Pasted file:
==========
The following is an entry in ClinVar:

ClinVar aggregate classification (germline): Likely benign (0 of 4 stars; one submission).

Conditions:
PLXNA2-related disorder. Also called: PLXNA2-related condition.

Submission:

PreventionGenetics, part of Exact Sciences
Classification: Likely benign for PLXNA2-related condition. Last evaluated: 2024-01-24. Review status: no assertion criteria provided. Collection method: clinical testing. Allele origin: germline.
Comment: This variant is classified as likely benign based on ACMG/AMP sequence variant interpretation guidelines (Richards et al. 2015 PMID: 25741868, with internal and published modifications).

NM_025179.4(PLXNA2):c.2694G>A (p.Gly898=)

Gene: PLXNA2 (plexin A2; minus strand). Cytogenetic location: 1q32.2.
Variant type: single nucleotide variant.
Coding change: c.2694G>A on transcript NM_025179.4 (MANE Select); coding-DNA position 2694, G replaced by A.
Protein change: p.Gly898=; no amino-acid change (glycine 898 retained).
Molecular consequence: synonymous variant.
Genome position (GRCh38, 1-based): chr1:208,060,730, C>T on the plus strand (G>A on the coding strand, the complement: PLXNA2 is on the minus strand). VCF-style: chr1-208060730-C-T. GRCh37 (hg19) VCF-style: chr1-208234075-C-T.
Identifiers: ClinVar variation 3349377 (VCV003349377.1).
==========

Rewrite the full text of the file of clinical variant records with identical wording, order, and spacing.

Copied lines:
The following is an entry in ClinVar:

ClinVar aggregate classification (germline): Likely benign (0 of 4 stars; one submission).

Conditions:
PLXNA2-related disorder. Also called: PLXNA2-related condition.

Submission:

PreventionGenetics, part of Exact Sciences
Classification: Likely benign for PLXNA2-related condition. Last evaluated: 2024-01-24. Review status: no assertion criteria provided. Collection method: clinical testing. Allele origin: germline.
Comment: This variant is classified as likely benign based on ACMG/AMP sequence variant interpretation guidelines (Richards et al. 2015 PMID: 25741868, with internal and published modifications).

NM_025179.4(PLXNA2):c.2694G>A (p.Gly898=)

Gene: PLXNA2 (plexin A2; minus strand). Cytogenetic location: 1q32.2.
Variant type: single nucleotide variant.
Coding change: c.2694G>A on transcript NM_025179.4 (MANE Select); coding-DNA position 2694, G replaced by A.
Protein change: p.Gly898=; no amino-acid change (glycine 898 retained).
Molecular consequence: synonymous variant.
Genome position (GRCh38, 1-based): chr1:208,060,730, C>T on the plus strand (G>A on the coding strand, the complement: PLXNA2 is on the minus strand). VCF-style: chr1-208060730-C-T. GRCh37 (hg19) VCF-style: chr1-208234075-C-T.
Identifiers: ClinVar variation 3349377 (VCV003349377.1).